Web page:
U.S. Military Deaths from 2006

Interesting chart from the Congressional Research Service (CRS). Source: https://fas.org/sgp/crs/natsec/IF10899.pdf

OCO Deaths = Overseas Contingency Operations — meaning mostly Iraq and Afghanistan.

Non-OCO Deaths = means mostly accident, self-inflicted wounds, and illness. There are the almost 1,000 deaths a year that are going to occur in the U.S. military even when at peace. They listed accidents as 4,599 cases, self-inflicted deaths as 3,258 cases and illness/injury as 2,650 cases. Note that OCO operations also include accidents (471), self-inflicted wounded (282) and illness and injury (119). There are also 458 homicides in non-OCO and 41 homicides among the OCO deaths (along with 2,698 killed in action and 874 died of wounds).

It would have been more interesting if they started those charts in 2000 or 2001.

A few other interesting charts from that link:

The chart below is Iraq war deaths from 2006. Total Iraq war deaths since 2003 were over 4,500.

And these are Afghanistan war deaths from 2006. Total Afghanistan war deaths since 2001 add up to over 2,300.

These are, of course, only U.S. DOD deaths. There are also U.S. contractors, NATO allies, other U.S. allies, Iraq and Afghanstani forces, militia, civilians, insurgents, etc. It starts adding up.

Share this:
Christopher A. Lawrence
Christopher A. Lawrence

Christopher A. Lawrence is a professional historian and military analyst. He is the Executive Director and President of The Dupuy Institute, an organization dedicated to scholarly research and objective analysis of historical data related to armed conflict and the resolution of armed conflict. The Dupuy Institute provides independent, historically-based analyses of lessons learned from modern military experience.
Mr. Lawrence was the program manager for the Ardennes Campaign Simulation Data Base, the Kursk Data Base, the Modern Insurgency Spread Sheets and for a number of other smaller combat data bases. He has participated in casualty estimation studies (including estimates for Bosnia and Iraq) and studies of air campaign modeling, enemy prisoner of war capture rates, medium weight armor, urban warfare, situational awareness, counterinsurgency and other subjects for the U.S. Army, the Defense Department, the Joint Staff and the U.S. Air Force. He has also directed a number of studies related to the military impact of banning antipersonnel mines for the Joint Staff, Los Alamos National Laboratories and the Vietnam Veterans of American Foundation.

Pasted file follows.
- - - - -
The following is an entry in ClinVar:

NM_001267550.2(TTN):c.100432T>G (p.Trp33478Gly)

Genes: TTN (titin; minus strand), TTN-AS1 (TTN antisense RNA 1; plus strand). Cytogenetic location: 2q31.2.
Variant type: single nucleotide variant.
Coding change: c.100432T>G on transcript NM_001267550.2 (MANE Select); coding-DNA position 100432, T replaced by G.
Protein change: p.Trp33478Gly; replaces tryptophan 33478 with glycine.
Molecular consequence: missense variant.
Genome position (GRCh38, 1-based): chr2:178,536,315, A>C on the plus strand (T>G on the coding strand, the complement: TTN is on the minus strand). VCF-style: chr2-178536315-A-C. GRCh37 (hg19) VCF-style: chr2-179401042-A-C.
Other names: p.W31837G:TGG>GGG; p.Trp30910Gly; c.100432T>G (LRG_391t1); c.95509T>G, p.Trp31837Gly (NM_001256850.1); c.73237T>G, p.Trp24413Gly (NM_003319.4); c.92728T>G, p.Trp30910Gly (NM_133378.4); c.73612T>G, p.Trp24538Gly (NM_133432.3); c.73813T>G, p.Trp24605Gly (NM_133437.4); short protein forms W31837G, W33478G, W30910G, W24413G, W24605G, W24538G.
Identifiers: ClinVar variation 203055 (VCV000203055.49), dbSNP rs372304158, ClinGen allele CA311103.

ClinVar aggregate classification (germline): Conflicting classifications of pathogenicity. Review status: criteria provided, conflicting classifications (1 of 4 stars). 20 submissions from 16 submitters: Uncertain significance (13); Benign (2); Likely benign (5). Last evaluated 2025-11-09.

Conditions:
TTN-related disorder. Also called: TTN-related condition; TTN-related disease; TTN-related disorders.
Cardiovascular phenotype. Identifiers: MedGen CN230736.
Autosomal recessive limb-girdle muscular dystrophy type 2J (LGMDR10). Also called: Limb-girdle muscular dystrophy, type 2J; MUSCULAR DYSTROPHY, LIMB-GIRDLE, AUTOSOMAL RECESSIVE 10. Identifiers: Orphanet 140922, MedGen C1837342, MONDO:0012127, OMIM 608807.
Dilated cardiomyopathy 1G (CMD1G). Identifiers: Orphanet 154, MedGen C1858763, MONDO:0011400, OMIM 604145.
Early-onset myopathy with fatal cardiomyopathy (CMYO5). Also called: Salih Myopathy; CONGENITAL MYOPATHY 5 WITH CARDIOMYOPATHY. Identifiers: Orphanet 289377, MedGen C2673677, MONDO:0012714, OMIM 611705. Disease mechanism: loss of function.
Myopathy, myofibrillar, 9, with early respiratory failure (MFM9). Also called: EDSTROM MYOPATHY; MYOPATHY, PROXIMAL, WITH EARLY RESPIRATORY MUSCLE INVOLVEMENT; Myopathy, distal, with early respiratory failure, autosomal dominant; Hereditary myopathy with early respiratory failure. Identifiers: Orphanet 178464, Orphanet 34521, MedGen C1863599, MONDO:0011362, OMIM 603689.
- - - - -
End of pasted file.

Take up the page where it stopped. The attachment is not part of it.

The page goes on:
His published works include papers and monographs for the Congressional Office of Technology Assessment and the Vietnam Veterans of American Foundation, in addition to over 40 articles written for limited-distribution newsletters and over 60 analytical reports prepared for the Defense Department. He is the author of Kursk: The Battle of Prokhorovka (Aberdeen Books, Sheridan, CO., 2015), America’s Modern Wars: Understanding Iraq, Afghanistan and Vietnam (Casemate Publishers, Philadelphia & Oxford, 2015), War by Numbers: Understanding Conventional Combat (Potomac Books, Lincoln, NE., 2017) , The Battle of Prokhorovka (Stackpole Books, Guilford, CT., 2019), The Battle for Kyiv (Frontline Books, Yorkshire, UK, 2023), Aces at Kursk (Air World, Yorkshire, UK, 2024), Hunting Falcon: The Story of WWI German Ace Hans-Joachim Buddecke (Air World, Yorkshire, UK, 2024) and The Siege of Mariupol (Frontline Books, Yorkshire, UK, 2024).
Mr. Lawrence lives in northern Virginia, near Washington, D.C., with his wife and son.

Articles: 1516

Leave a Reply

Your email address will not be published. Required fields are marked *